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BY: ALEX ASHLOCK
The Massachusetts Vietnam Veterans Memorial in Worcester is in a beautiful setting at the foot of a hill in Green Hill Park. The names of more than 1,500 military members who either died or remain missing from the war are engraved there. But there’s also a special monument to the dogs who worked as sentries or scouts in the jungles of Vietnam. The inscription on the stone reads: “In honor of the devotion, service and sacrifice of the 4,000 war dogs and their handlers who served in Vietnam 1965-1975.”
On a recent rainy Saturday, when the monument was being rededicated on its 10th anniversary I met one of those dog handlers. His name is Alan Driscoll.
Serving In Vietnam With A German Shepherd By His Side
Driscoll was in the Air Force and he served in Vietnam in 1966 and 1967 with a German Shepherd named Dutchess.
“I volunteered for the canine work in Vietnam,” he told me. “I knew they were short of handlers and literally got introduced to her by someone saying there’s the dog, it’s in the kennel go in and get it. She was a great dog, wonderful scout dog and I developed a real good working relationship with her during the year or so I was there.”
The job for Alan and Dutchess was patrolling alone in the heavy jungle until they ran into the enemy. Then Alan would make a radio call before going after the North Vietnamese. He tells the story of one particularly close call for him:
“We were involved in December of 1966, which was a pre-Tet attack, but it was the first time that Air Force security forces had been involved in combat since Korea,” he said. “I believe there were about 50 or 60 North Vietnamese soldiers killed. We lost a handler and two or three dogs that night. One in particular George Bevich who was probably the first Air Force canine person killed. George radioed in and said he could see them and that he was attacking and that was the last we heard of George.”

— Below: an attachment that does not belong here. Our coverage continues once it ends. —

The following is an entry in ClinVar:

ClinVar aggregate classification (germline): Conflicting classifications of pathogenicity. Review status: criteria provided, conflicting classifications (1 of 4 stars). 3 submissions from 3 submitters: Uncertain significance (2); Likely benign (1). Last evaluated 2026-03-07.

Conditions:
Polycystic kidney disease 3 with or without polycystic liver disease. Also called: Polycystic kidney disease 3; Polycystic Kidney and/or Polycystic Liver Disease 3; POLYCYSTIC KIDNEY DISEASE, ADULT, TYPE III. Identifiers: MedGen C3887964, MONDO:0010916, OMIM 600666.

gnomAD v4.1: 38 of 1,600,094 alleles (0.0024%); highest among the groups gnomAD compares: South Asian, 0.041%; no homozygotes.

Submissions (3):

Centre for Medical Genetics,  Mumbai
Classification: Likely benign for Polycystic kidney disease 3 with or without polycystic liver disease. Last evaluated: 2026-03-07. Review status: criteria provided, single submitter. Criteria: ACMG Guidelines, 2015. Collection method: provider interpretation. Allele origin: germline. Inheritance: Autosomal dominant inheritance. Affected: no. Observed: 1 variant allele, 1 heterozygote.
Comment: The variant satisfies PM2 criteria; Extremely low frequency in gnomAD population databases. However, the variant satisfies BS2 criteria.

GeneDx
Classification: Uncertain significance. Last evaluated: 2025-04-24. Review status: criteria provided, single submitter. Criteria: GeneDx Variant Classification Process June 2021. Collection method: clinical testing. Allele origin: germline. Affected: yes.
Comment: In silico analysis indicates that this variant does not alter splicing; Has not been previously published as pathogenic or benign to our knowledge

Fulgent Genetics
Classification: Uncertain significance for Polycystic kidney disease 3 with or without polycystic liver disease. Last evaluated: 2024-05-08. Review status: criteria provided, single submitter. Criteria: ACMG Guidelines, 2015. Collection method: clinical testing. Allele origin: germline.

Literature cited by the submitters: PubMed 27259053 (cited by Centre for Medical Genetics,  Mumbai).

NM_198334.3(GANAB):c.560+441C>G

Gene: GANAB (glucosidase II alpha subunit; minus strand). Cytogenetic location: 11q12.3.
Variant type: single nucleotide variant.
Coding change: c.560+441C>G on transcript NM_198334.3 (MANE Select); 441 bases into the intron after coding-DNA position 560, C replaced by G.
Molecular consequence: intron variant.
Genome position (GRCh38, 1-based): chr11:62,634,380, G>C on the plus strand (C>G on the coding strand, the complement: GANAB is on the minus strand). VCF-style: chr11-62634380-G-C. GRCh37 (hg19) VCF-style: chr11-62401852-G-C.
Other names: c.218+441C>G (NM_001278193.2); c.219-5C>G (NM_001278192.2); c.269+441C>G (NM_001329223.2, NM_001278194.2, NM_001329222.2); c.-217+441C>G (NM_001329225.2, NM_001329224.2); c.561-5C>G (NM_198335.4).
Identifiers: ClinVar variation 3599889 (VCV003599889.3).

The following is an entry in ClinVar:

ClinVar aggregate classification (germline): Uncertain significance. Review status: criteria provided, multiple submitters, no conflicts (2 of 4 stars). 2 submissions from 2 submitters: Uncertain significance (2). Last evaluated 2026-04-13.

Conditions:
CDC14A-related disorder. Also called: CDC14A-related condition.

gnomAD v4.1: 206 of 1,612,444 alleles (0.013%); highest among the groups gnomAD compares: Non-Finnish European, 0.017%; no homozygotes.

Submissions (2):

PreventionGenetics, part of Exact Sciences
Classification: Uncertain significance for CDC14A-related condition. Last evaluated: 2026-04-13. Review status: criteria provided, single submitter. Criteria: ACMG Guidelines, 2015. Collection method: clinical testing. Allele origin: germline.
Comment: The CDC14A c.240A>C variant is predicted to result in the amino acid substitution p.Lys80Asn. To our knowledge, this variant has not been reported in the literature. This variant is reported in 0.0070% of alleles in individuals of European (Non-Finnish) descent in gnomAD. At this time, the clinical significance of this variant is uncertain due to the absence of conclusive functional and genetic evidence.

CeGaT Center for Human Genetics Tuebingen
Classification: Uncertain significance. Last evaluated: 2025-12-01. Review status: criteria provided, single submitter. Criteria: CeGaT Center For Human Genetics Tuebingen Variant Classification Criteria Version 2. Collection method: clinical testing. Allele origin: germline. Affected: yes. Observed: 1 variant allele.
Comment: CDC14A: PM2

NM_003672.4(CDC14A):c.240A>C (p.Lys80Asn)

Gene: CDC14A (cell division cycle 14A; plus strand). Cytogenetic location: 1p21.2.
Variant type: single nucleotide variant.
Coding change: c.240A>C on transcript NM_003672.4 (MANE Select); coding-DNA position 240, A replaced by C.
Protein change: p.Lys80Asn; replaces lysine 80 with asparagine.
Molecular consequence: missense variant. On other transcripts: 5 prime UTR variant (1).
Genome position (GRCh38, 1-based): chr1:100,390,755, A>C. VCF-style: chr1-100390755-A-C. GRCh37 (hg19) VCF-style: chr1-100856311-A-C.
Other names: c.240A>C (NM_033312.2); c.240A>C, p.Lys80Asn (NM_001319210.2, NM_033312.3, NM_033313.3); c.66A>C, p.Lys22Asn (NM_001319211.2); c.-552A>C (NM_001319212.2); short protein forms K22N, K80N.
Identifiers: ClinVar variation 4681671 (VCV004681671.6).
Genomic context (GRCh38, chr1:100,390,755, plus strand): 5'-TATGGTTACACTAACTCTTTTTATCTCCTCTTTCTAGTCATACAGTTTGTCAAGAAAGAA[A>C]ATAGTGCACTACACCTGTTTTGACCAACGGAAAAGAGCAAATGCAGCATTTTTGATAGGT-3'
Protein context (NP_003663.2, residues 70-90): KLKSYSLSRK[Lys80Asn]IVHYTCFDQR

A Letter To President Lyndon Johnson
On July 25, 1966, George Bevich, who was from Summit Hill, Pa., had written a letter to President Lyndon Johnson. “Mr. President I’m a sentry dog handler and I’m very proud to be doing the work I’m doing,” he writes. “A few days ago I went to the hospital to visit a friend of mine. Then I saw all our boys in those beds, but not one of them complained that they were doing the wrong thing.”
Alan Driscoll is devoted to keeping the memory of men like George Bevich and their dogs alive. Today he’s the president of an organization called K9s of the War on Terror. The group’s mission is to honor the dogs who have served in the military and in law enforcement since the September 11 attacks. He wants a national monument for them and is trying to find a site for it. The organization is also offering a medal to dogs who have demonstrated exceptional acts since 2001. “Every other country honors its war dogs with a medal, ours doesn’t, and we’ve taken the approach that they need to be,” he said. “There need to be something that’s tangible, that shows that dog amounted to something other than a picture of a guy and the dog and somebody saying it’s Sgt. so and so with his dog. The dog’s an individual. It has a name and it’s our intention to recognize that.”
By the way, that memorial is in the design stage. It features a soldier and his German Shepherd. The model for the dog is Baro, a retired military dog who lives now with Alan Driscoll.